- Enhancement-mode NMOS transistors for shorting a node to GND (or forwarding voltage between two nodes)
- Depletion-mode NMOS transistors to act as pull-ups to VDD
In addition, there are a total of three layers to connect devices in decreasing order or conductivity:
- Metal (red) for general signal routing and VDD & GND distribution
- Polysilicon (orange) for general signal routing and transistor gates
- Diffusion (transparent) for routing over small distances or of uncritical signals
Layers are interconnected with vias:
- Metal to polysilicon
- Metal to diffusion
A remarkable item is that the VLM5030 doesn’t connect polysilicon directly to diffusion. Consequently, whenever a signal needs to change from polysilicon to diffusion or vice versa, there’s first a via from polysilicon to metal and next to it a second via connecting metal to diffusion. Other chips like the MOS6502 solve this with buried contacts that allow direct connections between polysilicon and diffusion. So Sanyo used a less advanced technology, probably to save on cost per wafer. But it actually helps the tracing task since the layer change is pretty obvious this way.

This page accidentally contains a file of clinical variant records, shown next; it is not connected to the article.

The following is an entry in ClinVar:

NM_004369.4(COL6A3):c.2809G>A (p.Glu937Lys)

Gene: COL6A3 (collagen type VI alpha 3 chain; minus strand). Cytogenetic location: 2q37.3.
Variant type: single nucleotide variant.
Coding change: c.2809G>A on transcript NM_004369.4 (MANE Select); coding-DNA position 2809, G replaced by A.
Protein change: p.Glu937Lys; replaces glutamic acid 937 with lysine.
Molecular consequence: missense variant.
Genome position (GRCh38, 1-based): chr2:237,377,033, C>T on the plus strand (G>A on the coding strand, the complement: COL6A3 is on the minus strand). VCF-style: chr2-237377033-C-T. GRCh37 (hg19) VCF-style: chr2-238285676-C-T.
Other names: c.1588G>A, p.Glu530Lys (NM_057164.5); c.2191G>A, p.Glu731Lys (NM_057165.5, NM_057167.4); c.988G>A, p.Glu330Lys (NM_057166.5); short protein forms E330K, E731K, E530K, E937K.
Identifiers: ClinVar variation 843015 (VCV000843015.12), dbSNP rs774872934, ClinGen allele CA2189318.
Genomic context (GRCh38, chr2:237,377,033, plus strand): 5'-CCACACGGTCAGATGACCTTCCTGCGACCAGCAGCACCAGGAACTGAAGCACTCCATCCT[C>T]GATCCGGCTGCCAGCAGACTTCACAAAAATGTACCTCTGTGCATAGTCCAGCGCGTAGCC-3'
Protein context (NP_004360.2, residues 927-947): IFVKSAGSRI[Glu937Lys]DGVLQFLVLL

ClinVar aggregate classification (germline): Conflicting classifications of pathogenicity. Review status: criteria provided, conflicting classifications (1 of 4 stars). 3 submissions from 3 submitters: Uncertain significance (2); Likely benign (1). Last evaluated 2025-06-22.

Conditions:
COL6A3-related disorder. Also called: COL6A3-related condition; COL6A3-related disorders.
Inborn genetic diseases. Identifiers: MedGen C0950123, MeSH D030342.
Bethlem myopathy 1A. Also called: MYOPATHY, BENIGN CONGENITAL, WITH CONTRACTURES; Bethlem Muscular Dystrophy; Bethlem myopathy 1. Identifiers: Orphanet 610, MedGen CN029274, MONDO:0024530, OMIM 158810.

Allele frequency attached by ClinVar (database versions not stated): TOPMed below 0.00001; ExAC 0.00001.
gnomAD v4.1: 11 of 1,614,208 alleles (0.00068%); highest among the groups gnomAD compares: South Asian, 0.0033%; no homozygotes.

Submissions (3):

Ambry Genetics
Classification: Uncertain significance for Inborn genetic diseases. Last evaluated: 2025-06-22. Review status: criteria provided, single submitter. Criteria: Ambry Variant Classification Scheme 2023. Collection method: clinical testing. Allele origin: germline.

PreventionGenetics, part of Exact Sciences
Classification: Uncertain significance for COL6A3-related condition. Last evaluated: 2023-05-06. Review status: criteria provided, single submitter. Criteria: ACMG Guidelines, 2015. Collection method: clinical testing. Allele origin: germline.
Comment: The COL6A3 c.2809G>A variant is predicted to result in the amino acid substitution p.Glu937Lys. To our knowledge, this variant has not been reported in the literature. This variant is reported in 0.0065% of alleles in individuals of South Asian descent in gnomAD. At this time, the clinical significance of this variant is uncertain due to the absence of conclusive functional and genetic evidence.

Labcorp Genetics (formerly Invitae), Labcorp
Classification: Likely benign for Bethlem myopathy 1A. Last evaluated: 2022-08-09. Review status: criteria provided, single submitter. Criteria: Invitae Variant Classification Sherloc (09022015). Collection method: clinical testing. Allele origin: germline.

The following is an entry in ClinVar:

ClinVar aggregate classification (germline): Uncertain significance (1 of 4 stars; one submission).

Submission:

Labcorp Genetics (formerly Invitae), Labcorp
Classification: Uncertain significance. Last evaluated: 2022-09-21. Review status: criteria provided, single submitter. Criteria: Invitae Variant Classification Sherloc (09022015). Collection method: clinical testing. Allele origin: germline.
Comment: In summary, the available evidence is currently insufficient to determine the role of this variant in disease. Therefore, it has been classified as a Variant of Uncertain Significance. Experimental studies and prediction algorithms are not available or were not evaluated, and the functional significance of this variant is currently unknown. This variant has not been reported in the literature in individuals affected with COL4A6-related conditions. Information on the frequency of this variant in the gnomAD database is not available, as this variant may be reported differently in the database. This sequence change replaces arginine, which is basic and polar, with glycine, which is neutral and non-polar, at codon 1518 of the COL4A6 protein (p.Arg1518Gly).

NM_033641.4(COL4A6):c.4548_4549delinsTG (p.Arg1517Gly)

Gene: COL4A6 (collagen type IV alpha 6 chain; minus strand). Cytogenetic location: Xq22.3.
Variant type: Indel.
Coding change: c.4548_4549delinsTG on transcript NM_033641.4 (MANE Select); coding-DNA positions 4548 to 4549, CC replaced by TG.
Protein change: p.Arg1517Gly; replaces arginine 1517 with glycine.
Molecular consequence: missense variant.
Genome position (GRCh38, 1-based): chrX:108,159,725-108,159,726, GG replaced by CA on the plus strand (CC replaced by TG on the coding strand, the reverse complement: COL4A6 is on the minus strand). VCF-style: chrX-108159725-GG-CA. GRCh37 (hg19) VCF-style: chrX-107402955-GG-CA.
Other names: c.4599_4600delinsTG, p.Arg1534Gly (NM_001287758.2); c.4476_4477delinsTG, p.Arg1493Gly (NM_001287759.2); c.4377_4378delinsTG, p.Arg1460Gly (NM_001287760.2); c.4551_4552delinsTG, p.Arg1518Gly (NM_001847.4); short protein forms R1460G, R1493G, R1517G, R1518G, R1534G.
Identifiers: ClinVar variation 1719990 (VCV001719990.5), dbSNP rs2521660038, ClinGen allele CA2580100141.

Basic logic gates
To understand which kind of logic gate is built by a particular group of transistors, apply the following basic tracing procedure:
- Start from the GND metal
- Follow the path(s) along the enhancement-mode transistors
- Stop at the pull-up transistor
The pull-up transistor acts as termination, so there must always exist one in a gate; not zero, not two, exactly one. It corresponds to the gate’s dot.
This aspect is important for tracing – the logic gate is incomplete without a pull-up.